Monotony is defined as “lack of variety and interest; tedious repetition and routine.” There are many things we do on a daily basis that become habit, and sometimes even monotonous. There are some things that we have to do that we don’t even like doing. In our work and home routines, some things just have to get done. Additionally, there are things that we really want to conquer in life, yet they also get old and tiring. According to Malcolm Gladwell’s “Outliers,” becoming an expert takes doing something 10,000 times. So, as we’re becoming experts, how do we overcome monotony?
Here are a few suggestions:
Live fully in the present– At times, monotony increases when we’re doing something and thinking of 100 other things we’d rather be doing. If we pay attention to the task at hand, not only do we do it better, the monotony of the activity decreases, and we possibly get it done faster.
Improve/perfect the mundane– I remember being invited to a Japanese tea ceremony (an example can be found here ) when I was in Japan. At first I thought “boring,” but decided to be a good visitor and experience the local culture. I make tea all the time, and it’s not that difficult. What I witnessed was a beautiful exhibition of perfection, culture, and pride in making and serving tea. There was precision and care taken in the preparation of the dry tea, the placement of the cups, cleansing of the vessels, and the pouring of the water. It became artistic.
As we perform mundane tasks, we should ask ourselves how we can improve or perfect whatever we’re doing. We may not want to become an ‘expert’ in brushing teeth or washing dishes, but we might learn to enjoy them more, and do them better.
Look through ‘new eyes’– I remember when one of my kids was about 4 years old, the bathtub overflowed and there was about 1/2 inch of water on the floor. I started grabbing towels, buckets, and anything I could find to quickly clean up the mess. I asked my son to find something to help. He brought a dust pan. It was perfect for the task at hand, but I hadn’t even thought of it.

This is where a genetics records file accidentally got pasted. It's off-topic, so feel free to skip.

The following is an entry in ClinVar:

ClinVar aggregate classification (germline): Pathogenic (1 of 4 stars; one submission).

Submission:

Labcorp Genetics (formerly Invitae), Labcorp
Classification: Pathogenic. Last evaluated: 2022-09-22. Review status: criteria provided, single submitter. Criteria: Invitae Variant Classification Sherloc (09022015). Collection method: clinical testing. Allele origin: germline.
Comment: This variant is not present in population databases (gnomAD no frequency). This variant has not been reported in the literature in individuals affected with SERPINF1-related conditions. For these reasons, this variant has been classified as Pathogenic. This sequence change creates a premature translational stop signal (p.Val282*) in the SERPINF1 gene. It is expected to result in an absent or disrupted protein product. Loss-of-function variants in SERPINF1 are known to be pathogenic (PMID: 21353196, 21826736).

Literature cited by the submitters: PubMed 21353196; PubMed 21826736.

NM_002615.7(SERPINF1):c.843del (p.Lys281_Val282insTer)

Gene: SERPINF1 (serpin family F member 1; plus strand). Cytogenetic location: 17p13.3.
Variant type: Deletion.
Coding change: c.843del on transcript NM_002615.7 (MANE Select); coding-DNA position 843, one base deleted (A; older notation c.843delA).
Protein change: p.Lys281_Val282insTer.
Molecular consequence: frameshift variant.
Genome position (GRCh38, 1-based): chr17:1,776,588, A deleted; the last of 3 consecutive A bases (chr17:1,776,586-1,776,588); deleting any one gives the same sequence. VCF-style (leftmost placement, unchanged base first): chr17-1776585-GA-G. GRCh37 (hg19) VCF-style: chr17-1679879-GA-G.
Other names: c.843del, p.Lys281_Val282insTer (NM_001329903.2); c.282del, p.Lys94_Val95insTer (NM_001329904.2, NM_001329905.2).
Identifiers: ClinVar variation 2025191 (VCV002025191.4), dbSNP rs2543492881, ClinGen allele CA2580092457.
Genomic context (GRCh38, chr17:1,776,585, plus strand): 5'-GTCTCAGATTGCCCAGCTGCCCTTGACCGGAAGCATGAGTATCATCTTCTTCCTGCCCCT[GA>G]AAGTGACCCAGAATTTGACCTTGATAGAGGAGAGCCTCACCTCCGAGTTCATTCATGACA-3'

I also remember in the movie ‘Dead Poets Society’ with Robin Williams, Robin (the teacher) asked the students to stand on his desk, to give a new perspective. Many times, if we look at the same activity with ‘new eyes,’ we may find a new way to do it more efficiently, or we may find a new way to enjoy it.
It’s been said that anything worth doing is worth doing well. It’s also been been said that the little things ARE the big things. As we learn to overcome monotony, improve the mundane, and life fully in the present, the monotonous can become miraculous.
Randall H. Scott is an author, speaker, coach, and the founder of Zenpowerment. With a degree in marketing, Randy spent a 25-year corporate career in international sales and marketing, while living in the U.S., Europe, and Asia. After nearly dying in a motorcycle accident at the age of 33, he realized that he had a second chance to live, so went in search of what really matters in life. His passion for the fusion of science and spirituality led him to compile the principles and tools of Zenpowerment. He's found a way to enjoy more peace, power, and purpose in life, as well as discover authenticity by uncovering who we are not in order to find out who we really are. You can read more of Randy's work at www.MyZenpowerment.com as well as find his book on Amazon.